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Against all odds, Elijah Wellman has made Dana Holgorsen love the Fullback.

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Wellman is every fullback cliche personified, and that’s not a bad thing at all.

West Virginia v Alabama Photo by Kevin C. Cox/Getty Images

We’re back again today with another edition of our 2017 Mountaineer football profile series. We’re going to be taking a look at one or two players every day leading up to opening week as we work our way through our position breakdowns and Fall camp analysis. Today we’re looking at...

Elijah Wellman, FB, No. 28

Year: Senior

Height: 6’1”

Weight: 241

Hometown: Huntington, WV

High School: Spring Valley High School

How he got to Morgantown

Wellman was a three time AAA All-State player at Spring Valley High School in Huntington. In his senior campaign, he won the Sam Huff Award as the best defensive player in West Virginia. After redshirting in 2013, he has seen significant action in every season since.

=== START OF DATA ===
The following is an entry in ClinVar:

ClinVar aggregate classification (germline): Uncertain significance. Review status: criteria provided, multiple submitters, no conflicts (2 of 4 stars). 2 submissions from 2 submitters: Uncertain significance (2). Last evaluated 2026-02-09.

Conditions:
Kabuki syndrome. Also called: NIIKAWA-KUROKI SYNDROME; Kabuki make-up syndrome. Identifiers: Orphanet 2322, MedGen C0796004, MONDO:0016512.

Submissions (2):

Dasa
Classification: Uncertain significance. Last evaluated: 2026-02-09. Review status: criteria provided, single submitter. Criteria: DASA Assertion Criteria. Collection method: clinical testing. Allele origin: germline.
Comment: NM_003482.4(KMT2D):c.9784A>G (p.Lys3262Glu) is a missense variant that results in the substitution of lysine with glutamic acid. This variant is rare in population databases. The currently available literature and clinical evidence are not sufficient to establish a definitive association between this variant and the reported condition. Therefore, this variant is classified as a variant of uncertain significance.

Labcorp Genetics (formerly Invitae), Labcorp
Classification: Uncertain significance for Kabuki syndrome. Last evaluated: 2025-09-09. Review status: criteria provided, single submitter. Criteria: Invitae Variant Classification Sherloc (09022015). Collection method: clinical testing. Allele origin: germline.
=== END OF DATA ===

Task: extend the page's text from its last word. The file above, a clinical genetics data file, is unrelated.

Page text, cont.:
2017 Prospectus

Elijah has gotten just about every cliche in the book thrown towards him as we get closer to September 3rd. Hardworking, blue-collar attitude, lunch pail mentality, titles, titles, titles. As much as we can mock the coach speak, Wellman is an extremely important part of the Mountaineers monster backfield. Our most potent running attack comes out of the loaded pistol, and the most effective way to use that is with Wellman leading the way.

As Holgo has been officially kicked out of the Air Raid club by Hal Mumme and Mike Leach, look for Wellman to be more involved in the passing game as a pseudo-tight end, another way to help solve the seemingly everlasting red zone futility that has plagued West Virginia for the last few seasons.

Dream Season

See Schmitt, Owen

Like Wellman, Schmitt was the fullback cog in a three headed monster rushing attack. However, he evolved beyond simple lead blocking, and became a legitimate option that defenses had to account for in the run and pass game.

If Wellman can contribute numbers around Schmitt’s career average of around 300 yards rushing, 150 yards receiving and about 5-7 TDs, West Virginia’s offense becomes that much deadlier, especially in the red zone.